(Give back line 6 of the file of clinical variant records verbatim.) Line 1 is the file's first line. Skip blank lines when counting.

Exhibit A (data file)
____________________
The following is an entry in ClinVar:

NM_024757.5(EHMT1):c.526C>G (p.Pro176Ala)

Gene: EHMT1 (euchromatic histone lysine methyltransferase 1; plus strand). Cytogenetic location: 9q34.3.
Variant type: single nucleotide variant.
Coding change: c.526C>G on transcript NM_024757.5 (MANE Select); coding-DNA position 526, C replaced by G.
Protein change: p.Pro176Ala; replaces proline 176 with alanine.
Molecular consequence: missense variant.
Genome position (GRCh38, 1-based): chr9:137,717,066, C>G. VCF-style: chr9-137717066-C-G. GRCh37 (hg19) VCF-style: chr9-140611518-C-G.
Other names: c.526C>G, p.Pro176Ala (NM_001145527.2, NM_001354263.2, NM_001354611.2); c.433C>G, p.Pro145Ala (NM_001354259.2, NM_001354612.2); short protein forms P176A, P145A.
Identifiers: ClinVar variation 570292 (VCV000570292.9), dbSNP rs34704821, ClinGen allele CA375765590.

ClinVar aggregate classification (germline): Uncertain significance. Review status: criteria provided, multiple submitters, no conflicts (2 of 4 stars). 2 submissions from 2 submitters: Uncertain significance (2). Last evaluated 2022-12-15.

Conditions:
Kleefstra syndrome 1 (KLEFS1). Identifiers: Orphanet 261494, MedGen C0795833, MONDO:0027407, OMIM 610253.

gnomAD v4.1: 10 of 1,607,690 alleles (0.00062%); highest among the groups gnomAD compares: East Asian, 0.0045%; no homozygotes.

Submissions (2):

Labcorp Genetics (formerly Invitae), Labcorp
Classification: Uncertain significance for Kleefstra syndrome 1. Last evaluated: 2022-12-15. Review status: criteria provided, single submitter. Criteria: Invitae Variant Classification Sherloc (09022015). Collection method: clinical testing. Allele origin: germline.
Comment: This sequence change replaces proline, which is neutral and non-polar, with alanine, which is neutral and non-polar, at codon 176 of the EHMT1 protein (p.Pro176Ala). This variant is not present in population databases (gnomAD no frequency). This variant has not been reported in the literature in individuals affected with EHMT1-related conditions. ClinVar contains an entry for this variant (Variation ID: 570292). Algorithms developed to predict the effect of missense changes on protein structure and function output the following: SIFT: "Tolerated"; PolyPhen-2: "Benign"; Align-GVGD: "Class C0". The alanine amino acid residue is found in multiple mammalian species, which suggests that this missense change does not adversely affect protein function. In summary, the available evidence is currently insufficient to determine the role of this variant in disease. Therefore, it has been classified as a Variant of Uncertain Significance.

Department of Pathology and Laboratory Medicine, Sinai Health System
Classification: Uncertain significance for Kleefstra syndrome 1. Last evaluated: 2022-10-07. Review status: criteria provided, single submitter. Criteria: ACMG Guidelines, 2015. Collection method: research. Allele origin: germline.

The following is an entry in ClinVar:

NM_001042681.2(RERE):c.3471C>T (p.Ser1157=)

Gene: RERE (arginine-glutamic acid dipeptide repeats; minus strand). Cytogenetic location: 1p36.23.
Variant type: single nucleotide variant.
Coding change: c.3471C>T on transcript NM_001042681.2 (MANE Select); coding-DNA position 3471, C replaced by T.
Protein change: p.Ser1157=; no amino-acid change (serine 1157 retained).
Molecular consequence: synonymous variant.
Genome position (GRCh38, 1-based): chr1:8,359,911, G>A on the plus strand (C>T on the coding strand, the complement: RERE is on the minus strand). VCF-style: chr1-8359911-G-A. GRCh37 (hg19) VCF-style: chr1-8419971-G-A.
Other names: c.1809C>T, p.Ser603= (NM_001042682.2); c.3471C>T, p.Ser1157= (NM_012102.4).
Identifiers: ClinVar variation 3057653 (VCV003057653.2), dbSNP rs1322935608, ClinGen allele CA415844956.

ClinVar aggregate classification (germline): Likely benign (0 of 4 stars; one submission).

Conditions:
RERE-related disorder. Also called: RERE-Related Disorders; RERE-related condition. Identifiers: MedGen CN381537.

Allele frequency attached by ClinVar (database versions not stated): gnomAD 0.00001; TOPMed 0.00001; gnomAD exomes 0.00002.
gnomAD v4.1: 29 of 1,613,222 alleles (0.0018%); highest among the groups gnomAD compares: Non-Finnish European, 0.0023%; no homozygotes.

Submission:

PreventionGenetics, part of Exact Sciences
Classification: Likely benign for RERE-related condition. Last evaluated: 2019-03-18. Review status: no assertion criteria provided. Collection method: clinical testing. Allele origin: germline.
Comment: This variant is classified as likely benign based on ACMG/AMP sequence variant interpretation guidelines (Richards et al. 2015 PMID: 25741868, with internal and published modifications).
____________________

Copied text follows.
Protein change: p.Pro176Ala; replaces proline 176 with alanine.